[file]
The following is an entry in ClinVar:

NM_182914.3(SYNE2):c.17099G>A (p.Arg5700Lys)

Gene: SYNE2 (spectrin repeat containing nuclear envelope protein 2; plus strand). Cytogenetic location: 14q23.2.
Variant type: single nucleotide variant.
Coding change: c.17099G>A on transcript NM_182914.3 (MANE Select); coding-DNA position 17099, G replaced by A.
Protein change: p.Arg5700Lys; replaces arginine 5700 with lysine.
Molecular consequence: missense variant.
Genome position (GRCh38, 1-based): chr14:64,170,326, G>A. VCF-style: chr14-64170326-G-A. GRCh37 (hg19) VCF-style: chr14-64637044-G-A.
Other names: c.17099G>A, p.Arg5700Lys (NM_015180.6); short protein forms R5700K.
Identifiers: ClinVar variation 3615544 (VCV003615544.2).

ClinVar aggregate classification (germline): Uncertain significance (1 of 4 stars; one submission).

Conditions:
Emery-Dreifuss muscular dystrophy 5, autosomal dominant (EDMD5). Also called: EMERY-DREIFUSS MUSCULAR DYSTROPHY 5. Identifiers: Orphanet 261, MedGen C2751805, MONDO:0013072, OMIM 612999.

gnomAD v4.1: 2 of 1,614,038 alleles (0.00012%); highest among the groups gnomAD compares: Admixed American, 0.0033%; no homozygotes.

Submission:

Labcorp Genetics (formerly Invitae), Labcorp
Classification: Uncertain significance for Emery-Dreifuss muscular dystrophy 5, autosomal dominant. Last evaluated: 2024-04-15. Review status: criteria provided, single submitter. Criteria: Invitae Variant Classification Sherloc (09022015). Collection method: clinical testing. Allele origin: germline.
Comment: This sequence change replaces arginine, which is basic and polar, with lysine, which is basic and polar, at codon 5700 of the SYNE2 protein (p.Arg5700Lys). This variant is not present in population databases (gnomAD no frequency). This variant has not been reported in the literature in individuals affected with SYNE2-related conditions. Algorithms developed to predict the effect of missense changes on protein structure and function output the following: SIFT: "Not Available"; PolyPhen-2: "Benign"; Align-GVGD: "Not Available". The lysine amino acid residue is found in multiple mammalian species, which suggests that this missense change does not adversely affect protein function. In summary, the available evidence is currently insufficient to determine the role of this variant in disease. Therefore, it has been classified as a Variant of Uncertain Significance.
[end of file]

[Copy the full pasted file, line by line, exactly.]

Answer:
The following is an entry in ClinVar:

NM_182914.3(SYNE2):c.17099G>A (p.Arg5700Lys)

Gene: SYNE2 (spectrin repeat containing nuclear envelope protein 2; plus strand). Cytogenetic location: 14q23.2.
Variant type: single nucleotide variant.
Coding change: c.17099G>A on transcript NM_182914.3 (MANE Select); coding-DNA position 17099, G replaced by A.
Protein change: p.Arg5700Lys; replaces arginine 5700 with lysine.
Molecular consequence: missense variant.
Genome position (GRCh38, 1-based): chr14:64,170,326, G>A. VCF-style: chr14-64170326-G-A. GRCh37 (hg19) VCF-style: chr14-64637044-G-A.
Other names: c.17099G>A, p.Arg5700Lys (NM_015180.6); short protein forms R5700K.
Identifiers: ClinVar variation 3615544 (VCV003615544.2).

ClinVar aggregate classification (germline): Uncertain significance (1 of 4 stars; one submission).

Conditions:
Emery-Dreifuss muscular dystrophy 5, autosomal dominant (EDMD5). Also called: EMERY-DREIFUSS MUSCULAR DYSTROPHY 5. Identifiers: Orphanet 261, MedGen C2751805, MONDO:0013072, OMIM 612999.

gnomAD v4.1: 2 of 1,614,038 alleles (0.00012%); highest among the groups gnomAD compares: Admixed American, 0.0033%; no homozygotes.

Submission:

Labcorp Genetics (formerly Invitae), Labcorp
Classification: Uncertain significance for Emery-Dreifuss muscular dystrophy 5, autosomal dominant. Last evaluated: 2024-04-15. Review status: criteria provided, single submitter. Criteria: Invitae Variant Classification Sherloc (09022015). Collection method: clinical testing. Allele origin: germline.
Comment: This sequence change replaces arginine, which is basic and polar, with lysine, which is basic and polar, at codon 5700 of the SYNE2 protein (p.Arg5700Lys). This variant is not present in population databases (gnomAD no frequency). This variant has not been reported in the literature in individuals affected with SYNE2-related conditions. Algorithms developed to predict the effect of missense changes on protein structure and function output the following: SIFT: "Not Available"; PolyPhen-2: "Benign"; Align-GVGD: "Not Available". The lysine amino acid residue is found in multiple mammalian species, which suggests that this missense change does not adversely affect protein function. In summary, the available evidence is currently insufficient to determine the role of this variant in disease. Therefore, it has been classified as a Variant of Uncertain Significance.